OBJECTIVE To assess the costs of tuberculosis at household level in Dar es Salaam and to compare them with the provider costs of the national tuberculosis control programme.
DESIGN Tuberculosis patients were found by active case searching within a routine census in three areas of Dar es Salaam, and by examining records for residents already receiving treatment. Costs at household level were evaluated through a cross-sectional household survey.
RESULTS One hundred and ninety-one tuberculosis cases were included in the survey. With treatment periods of 8 to 12 months, extrapolated average costs of a period of illness to patients and their families were as follows: US $2 for examination and laboratory costs, between US $17 and US $50 for consultation and drugs, less than US $1 for hospitalization and between US $13 and US $20 for transport. The analysis revealed high costs due to inability to work, ranging from US $154 to US $1384. These data were compared with the operation costs of the tuberculosis programme and proved to comprise 68% to 94% of total costs.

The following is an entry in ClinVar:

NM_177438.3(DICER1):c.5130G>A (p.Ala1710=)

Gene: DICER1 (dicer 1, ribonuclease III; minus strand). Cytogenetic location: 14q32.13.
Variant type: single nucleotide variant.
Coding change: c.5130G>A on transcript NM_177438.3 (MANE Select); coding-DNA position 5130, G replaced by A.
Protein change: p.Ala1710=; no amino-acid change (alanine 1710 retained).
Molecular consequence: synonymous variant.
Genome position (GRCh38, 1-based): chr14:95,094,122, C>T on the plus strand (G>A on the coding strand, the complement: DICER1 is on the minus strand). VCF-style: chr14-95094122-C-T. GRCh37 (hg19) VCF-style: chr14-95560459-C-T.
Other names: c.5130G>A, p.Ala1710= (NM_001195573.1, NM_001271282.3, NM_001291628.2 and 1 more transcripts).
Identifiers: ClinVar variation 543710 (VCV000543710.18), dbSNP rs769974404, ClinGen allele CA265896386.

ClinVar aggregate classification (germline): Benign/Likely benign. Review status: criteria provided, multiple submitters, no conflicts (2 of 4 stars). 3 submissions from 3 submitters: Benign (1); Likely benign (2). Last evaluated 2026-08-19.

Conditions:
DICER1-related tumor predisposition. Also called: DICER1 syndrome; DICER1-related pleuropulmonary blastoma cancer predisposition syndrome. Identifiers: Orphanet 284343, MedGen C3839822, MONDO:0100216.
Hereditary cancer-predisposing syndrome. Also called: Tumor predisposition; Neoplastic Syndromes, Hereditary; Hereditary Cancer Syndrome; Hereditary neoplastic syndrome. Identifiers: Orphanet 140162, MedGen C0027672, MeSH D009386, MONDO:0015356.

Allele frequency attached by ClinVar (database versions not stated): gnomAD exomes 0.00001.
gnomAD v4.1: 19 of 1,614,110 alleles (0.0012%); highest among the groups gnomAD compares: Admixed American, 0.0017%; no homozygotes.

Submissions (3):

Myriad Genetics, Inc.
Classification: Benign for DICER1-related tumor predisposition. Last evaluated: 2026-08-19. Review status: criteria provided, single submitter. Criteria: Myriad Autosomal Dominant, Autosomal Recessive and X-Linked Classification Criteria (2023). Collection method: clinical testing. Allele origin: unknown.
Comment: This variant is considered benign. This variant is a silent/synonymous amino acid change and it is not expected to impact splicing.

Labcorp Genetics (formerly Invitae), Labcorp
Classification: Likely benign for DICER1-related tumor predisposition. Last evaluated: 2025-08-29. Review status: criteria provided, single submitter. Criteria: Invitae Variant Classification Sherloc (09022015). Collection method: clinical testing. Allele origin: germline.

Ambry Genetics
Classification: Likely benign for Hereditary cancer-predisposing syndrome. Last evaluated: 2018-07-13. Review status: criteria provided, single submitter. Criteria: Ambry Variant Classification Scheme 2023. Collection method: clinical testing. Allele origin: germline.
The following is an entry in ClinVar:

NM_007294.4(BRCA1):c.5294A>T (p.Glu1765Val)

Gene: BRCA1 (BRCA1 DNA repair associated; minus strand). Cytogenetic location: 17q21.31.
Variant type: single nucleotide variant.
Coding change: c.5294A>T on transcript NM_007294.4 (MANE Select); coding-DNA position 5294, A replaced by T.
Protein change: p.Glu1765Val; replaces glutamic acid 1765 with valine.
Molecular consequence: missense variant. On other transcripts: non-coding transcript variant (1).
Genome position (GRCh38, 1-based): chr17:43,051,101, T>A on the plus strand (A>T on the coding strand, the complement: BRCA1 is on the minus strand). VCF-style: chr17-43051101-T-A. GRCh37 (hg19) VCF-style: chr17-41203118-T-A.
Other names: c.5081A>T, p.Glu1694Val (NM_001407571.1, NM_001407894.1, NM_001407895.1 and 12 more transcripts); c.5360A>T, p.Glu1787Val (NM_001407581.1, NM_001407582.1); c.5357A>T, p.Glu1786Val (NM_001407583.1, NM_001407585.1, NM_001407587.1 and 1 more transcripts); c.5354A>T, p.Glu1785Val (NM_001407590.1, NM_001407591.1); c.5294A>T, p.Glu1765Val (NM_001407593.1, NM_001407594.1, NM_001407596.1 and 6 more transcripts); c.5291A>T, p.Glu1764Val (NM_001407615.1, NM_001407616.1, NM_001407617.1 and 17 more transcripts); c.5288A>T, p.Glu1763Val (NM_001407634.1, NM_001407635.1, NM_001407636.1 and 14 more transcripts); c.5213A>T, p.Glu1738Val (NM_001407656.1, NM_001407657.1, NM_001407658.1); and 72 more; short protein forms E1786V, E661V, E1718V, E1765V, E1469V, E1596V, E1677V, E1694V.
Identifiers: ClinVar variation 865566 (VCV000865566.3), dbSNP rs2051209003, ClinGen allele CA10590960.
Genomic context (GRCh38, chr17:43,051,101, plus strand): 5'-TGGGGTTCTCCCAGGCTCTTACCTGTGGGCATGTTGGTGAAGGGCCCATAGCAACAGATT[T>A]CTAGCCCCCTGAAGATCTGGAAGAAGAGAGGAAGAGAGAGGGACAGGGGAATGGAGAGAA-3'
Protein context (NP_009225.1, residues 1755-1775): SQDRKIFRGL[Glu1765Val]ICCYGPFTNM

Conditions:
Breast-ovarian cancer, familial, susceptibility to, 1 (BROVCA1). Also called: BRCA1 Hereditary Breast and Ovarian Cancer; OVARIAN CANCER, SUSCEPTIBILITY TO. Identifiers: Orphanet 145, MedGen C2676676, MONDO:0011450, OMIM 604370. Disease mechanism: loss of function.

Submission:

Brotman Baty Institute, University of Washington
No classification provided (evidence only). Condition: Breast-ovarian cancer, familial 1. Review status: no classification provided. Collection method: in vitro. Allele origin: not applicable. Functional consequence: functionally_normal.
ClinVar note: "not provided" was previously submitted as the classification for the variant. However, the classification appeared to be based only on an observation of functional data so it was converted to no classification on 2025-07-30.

CONCLUSIONS For patients and their families, tuberculosis implies three main types of cost: drugs, transportation and, most importantly, financial loss due to inability to work. They represent around two thirds of total cost and are a high economic burden for households, in particular those with a low-income. While assessing tuberculosis control strategies such as direct case finding at home, it is therefore important to also include costs incurred at household level.